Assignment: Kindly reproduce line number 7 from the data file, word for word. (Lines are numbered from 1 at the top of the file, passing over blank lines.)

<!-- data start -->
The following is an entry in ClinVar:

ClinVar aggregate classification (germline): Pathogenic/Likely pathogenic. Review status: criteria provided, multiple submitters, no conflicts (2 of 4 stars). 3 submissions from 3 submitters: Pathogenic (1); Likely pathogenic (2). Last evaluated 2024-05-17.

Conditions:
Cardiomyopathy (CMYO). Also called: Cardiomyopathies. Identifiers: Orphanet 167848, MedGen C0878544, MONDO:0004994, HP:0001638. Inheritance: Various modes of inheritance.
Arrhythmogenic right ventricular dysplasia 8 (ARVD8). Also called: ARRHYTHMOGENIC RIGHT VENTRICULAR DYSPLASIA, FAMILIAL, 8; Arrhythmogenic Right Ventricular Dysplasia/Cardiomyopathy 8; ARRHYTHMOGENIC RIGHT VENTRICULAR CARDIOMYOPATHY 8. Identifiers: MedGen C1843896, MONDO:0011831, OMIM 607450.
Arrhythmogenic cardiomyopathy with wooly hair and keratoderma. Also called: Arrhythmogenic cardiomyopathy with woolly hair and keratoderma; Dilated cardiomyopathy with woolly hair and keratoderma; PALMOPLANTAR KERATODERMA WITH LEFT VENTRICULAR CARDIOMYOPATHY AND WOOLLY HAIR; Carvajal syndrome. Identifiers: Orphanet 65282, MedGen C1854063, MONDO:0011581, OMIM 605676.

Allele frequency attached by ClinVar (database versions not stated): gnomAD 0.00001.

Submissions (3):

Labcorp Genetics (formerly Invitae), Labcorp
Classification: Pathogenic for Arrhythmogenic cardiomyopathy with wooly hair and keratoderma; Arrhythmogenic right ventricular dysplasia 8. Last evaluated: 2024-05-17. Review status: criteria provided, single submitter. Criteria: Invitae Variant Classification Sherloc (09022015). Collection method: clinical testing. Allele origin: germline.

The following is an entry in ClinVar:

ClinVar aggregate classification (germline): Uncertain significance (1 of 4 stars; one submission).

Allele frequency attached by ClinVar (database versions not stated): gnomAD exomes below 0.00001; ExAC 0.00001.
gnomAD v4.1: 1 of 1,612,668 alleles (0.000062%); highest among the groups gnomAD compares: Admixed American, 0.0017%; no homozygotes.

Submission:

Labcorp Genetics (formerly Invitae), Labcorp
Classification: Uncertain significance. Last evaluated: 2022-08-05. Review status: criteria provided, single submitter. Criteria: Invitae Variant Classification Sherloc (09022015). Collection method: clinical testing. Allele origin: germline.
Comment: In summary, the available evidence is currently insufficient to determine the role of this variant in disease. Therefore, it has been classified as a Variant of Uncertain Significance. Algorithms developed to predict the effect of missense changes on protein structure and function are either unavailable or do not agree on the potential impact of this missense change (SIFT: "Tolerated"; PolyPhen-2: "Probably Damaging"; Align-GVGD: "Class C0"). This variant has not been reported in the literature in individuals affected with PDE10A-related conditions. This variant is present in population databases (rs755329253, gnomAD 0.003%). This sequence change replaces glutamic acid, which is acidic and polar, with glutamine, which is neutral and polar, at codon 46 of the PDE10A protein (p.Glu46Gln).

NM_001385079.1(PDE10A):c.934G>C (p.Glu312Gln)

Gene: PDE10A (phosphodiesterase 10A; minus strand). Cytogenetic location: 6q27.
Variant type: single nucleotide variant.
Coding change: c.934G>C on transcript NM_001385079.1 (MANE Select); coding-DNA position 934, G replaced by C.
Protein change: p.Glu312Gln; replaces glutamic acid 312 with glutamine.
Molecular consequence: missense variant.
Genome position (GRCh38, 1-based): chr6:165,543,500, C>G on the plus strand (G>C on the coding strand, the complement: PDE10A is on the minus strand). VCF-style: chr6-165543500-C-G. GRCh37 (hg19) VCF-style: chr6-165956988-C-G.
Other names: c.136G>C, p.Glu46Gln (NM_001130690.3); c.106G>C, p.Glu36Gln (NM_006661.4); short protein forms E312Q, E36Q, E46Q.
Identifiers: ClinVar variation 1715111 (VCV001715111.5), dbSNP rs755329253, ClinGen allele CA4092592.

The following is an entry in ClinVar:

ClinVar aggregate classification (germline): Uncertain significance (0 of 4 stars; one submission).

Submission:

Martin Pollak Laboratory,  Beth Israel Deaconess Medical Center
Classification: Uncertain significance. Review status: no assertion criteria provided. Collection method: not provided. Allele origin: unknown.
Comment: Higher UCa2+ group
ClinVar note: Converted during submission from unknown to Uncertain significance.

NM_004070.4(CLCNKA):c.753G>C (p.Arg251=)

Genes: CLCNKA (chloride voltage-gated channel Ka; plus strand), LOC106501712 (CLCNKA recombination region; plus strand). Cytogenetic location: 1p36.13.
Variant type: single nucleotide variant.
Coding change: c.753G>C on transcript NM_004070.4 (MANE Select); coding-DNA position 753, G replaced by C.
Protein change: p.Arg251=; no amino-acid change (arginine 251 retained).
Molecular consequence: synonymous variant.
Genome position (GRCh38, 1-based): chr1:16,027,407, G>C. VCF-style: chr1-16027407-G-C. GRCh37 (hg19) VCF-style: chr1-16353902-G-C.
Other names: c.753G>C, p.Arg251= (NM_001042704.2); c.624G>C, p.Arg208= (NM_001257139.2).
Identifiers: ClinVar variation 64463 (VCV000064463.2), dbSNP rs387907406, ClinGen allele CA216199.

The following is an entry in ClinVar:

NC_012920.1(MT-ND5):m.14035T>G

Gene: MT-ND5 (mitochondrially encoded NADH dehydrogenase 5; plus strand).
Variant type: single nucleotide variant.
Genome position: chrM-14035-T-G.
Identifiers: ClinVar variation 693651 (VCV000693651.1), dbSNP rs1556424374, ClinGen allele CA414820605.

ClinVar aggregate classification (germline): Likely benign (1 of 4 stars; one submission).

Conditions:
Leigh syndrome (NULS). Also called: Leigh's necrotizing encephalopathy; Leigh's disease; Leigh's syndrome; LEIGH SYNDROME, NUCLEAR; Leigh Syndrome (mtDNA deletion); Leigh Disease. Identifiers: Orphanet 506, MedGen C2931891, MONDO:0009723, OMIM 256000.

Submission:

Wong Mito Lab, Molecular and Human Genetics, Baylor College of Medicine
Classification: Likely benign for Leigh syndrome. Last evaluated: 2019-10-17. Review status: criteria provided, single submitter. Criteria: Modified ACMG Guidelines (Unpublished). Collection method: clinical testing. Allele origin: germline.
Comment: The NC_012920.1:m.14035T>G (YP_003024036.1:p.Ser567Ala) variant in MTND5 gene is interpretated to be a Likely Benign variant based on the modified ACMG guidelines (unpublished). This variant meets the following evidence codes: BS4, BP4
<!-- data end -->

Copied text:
Allele frequency attached by ClinVar (database versions not stated): gnomAD 0.00001.